Hate Groups

Boston Phoenix/December 10, 2004
By David S. Bernstein

The National Socialist Movement (NSM), the second-largest neo-Nazi group in America, has never been able to establish a permanent presence in New England. Yet. It has taken another stab, however, with the launch of a Boston unit on November 5.

NSM is the most openly Nazi-like of the prominent American neo-fascist organizations. According to the Anti-Defamation League (ADL), which monitors hate groups, there are probably between 100 and 200 official members nationwide and an unknown number of "hangers-on" in nearly 40 chapters. Members often wear brownshirt clothing and swastikas, and use paramilitary terms; some engage in weapons training, according to the ADL. They advocate for a "greater America," in which Jews, nonwhites, and homosexuals are denied citizenship. The primary targets of their literature are Jews and immigrants.

The official creation of the Boston chapter, led by local resident John Gray, was spurred by a recent NSM rally in Valley Forge, Pennsylvania, which several local people attended.

"Our intent is to get word out ... that whites still control our own destiny, and can still rid our society of parasites and tribal subhumans," says Gray, in an e-mail exchange with the Phoenix.

Gray claims to have almost 100 members in New England and many more supporters, but the ADL believes the chapter currently "is a handful of people," says ADL New England regional director Rob Leikind. The group is so new that it has yet to list anyone on the "race traitors" page of its new Web site (link no longer active). But it is already trying to recruit through various online chat forums.

NSM is not the only new neo-fascist presence: Volksfront, based in Oregon, moved its Eastern regional office to Boston last March. Several members of Volksfront passed out materials (and got into at least one fight) during the Democratic National Convention, along with members of White Revolution, which has a chapter in Haverhill, and the Creativity Movement, which has one in Sterling.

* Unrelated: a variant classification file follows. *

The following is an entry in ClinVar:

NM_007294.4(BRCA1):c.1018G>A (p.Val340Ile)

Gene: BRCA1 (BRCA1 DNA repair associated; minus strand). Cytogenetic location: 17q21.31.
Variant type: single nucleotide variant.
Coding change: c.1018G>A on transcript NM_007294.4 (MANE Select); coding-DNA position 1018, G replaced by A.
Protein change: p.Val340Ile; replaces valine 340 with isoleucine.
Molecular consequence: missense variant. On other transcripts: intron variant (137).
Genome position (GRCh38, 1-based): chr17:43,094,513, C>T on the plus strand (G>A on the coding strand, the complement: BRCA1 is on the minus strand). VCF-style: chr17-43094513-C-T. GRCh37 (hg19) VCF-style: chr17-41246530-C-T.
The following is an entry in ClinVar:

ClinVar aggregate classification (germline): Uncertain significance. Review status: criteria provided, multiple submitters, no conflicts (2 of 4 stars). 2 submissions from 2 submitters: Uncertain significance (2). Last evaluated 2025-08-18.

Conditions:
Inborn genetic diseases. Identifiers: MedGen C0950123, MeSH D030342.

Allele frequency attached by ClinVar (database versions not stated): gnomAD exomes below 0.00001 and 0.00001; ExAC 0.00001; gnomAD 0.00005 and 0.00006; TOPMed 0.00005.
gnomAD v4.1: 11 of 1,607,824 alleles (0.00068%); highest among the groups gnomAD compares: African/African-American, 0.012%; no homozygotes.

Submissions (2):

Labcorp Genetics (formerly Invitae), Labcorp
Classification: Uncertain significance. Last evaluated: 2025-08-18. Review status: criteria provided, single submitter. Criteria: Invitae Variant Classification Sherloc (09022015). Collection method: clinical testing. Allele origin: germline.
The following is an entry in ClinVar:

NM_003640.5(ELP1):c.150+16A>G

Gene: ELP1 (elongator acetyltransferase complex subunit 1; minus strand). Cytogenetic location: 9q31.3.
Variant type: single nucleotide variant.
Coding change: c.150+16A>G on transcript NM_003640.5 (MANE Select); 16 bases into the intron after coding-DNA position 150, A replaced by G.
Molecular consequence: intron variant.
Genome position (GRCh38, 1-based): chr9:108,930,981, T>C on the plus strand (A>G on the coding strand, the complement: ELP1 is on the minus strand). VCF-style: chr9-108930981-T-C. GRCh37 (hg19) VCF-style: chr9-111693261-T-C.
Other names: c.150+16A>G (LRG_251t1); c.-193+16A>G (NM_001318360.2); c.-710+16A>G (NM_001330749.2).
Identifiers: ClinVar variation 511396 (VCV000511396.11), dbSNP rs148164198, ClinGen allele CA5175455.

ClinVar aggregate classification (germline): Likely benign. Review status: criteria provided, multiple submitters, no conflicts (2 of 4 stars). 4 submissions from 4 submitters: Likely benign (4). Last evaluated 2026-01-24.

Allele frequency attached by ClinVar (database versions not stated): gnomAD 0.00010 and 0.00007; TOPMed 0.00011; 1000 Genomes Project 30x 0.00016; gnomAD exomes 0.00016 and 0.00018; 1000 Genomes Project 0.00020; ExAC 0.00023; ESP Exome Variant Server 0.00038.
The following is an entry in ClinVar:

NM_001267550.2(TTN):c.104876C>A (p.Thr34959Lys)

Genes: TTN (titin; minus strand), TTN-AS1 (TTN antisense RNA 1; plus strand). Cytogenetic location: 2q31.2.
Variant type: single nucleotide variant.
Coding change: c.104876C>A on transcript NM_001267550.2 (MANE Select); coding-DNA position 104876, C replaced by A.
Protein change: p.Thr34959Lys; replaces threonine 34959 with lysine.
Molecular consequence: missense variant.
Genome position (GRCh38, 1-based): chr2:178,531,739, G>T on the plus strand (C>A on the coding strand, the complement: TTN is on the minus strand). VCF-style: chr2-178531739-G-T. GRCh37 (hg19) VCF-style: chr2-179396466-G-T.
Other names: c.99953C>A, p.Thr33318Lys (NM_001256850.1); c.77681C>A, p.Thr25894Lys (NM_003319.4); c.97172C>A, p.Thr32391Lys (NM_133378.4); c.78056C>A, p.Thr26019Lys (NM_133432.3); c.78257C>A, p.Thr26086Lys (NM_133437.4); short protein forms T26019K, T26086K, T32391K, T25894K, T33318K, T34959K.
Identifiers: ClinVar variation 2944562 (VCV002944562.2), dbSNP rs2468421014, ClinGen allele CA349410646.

These and other groups may be trying to take advantage of the decline, both nationally and in New England, of dominant neo-Nazi group the National Alliance (NA). NA's founder and leader, William L. Pierce, died in 2002, and membership has dwindled since, Leikind says. Some local NSM members are former NA members who left after Pierce's death, Gray says. Meanwhile, another group that had been making local inroads, World Church of the Creator (precursor of the Creativity Movement), began declining after two members were convicted in 2002 for planning to bomb Jewish and African-American targets in Boston.

"The National Alliance has sustained a presence here [in Boston] over a long period," Leikind says, "but one of the features of this movement is fluidity among the actors." The Boston unit of the National Alliance, headed by Michael Medeiros, has gotten considerably less public attention recently than groups such as White Revolution, which has protested at gay-marriage and pro-Israel events in the area, and has distributed anti-Semitic leaflets in both Massachusetts and New Hampshire. Gray says his group works closely with White Revolution, the Ku Klux Klan, and other white-nationalist organizations.

Overall, the level of violent activity from these groups remains low in Massachusetts - especially considering the confluence of provocative events such as gay marriages, the DNC, and John Kerry's presidential run. "We watched, and we didn't find any massive movement," Leikind says. And NSM's Boston foray might not do any better than the New Hampshire unit that opened - and closed - this year. "These types of chapters come and go," Leikind says. Or, as Gray puts it: "It's a tough fight up here in Liberal Jew England."

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